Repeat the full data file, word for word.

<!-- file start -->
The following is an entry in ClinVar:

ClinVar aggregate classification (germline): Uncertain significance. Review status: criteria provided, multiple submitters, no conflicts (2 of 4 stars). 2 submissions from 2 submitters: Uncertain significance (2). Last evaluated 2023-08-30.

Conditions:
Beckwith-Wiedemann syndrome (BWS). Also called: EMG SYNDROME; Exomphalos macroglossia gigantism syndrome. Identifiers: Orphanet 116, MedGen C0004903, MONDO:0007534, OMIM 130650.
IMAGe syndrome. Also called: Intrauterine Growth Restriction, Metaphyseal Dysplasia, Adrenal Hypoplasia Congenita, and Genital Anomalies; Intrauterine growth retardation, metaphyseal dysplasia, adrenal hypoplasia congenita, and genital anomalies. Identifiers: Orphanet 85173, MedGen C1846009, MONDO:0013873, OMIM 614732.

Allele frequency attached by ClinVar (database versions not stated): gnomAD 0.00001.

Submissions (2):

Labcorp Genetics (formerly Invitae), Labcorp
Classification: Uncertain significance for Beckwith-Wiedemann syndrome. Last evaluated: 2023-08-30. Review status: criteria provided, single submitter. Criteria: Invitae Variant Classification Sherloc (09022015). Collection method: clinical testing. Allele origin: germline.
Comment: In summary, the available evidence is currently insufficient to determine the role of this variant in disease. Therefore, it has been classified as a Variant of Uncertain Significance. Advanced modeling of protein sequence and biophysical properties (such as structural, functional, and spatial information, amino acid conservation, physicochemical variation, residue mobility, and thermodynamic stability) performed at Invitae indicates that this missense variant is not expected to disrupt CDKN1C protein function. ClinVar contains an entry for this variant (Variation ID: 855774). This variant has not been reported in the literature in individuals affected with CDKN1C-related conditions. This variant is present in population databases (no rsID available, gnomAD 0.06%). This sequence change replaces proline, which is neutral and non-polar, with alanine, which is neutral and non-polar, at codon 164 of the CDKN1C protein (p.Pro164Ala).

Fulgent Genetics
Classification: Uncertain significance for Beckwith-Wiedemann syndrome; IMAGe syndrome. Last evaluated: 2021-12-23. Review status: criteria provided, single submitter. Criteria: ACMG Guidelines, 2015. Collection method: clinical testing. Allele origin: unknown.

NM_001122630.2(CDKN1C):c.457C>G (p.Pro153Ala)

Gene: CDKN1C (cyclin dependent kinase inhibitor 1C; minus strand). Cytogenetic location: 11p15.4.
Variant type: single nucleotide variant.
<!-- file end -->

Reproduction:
The following is an entry in ClinVar:

ClinVar aggregate classification (germline): Uncertain significance. Review status: criteria provided, multiple submitters, no conflicts (2 of 4 stars). 2 submissions from 2 submitters: Uncertain significance (2). Last evaluated 2023-08-30.

Conditions:
Beckwith-Wiedemann syndrome (BWS). Also called: EMG SYNDROME; Exomphalos macroglossia gigantism syndrome. Identifiers: Orphanet 116, MedGen C0004903, MONDO:0007534, OMIM 130650.
IMAGe syndrome. Also called: Intrauterine Growth Restriction, Metaphyseal Dysplasia, Adrenal Hypoplasia Congenita, and Genital Anomalies; Intrauterine growth retardation, metaphyseal dysplasia, adrenal hypoplasia congenita, and genital anomalies. Identifiers: Orphanet 85173, MedGen C1846009, MONDO:0013873, OMIM 614732.

Allele frequency attached by ClinVar (database versions not stated): gnomAD 0.00001.

Submissions (2):

Labcorp Genetics (formerly Invitae), Labcorp
Classification: Uncertain significance for Beckwith-Wiedemann syndrome. Last evaluated: 2023-08-30. Review status: criteria provided, single submitter. Criteria: Invitae Variant Classification Sherloc (09022015). Collection method: clinical testing. Allele origin: germline.
Comment: In summary, the available evidence is currently insufficient to determine the role of this variant in disease. Therefore, it has been classified as a Variant of Uncertain Significance. Advanced modeling of protein sequence and biophysical properties (such as structural, functional, and spatial information, amino acid conservation, physicochemical variation, residue mobility, and thermodynamic stability) performed at Invitae indicates that this missense variant is not expected to disrupt CDKN1C protein function. ClinVar contains an entry for this variant (Variation ID: 855774). This variant has not been reported in the literature in individuals affected with CDKN1C-related conditions. This variant is present in population databases (no rsID available, gnomAD 0.06%). This sequence change replaces proline, which is neutral and non-polar, with alanine, which is neutral and non-polar, at codon 164 of the CDKN1C protein (p.Pro164Ala).

Fulgent Genetics
Classification: Uncertain significance for Beckwith-Wiedemann syndrome; IMAGe syndrome. Last evaluated: 2021-12-23. Review status: criteria provided, single submitter. Criteria: ACMG Guidelines, 2015. Collection method: clinical testing. Allele origin: unknown.

NM_001122630.2(CDKN1C):c.457C>G (p.Pro153Ala)

Gene: CDKN1C (cyclin dependent kinase inhibitor 1C; minus strand). Cytogenetic location: 11p15.4.
Variant type: single nucleotide variant.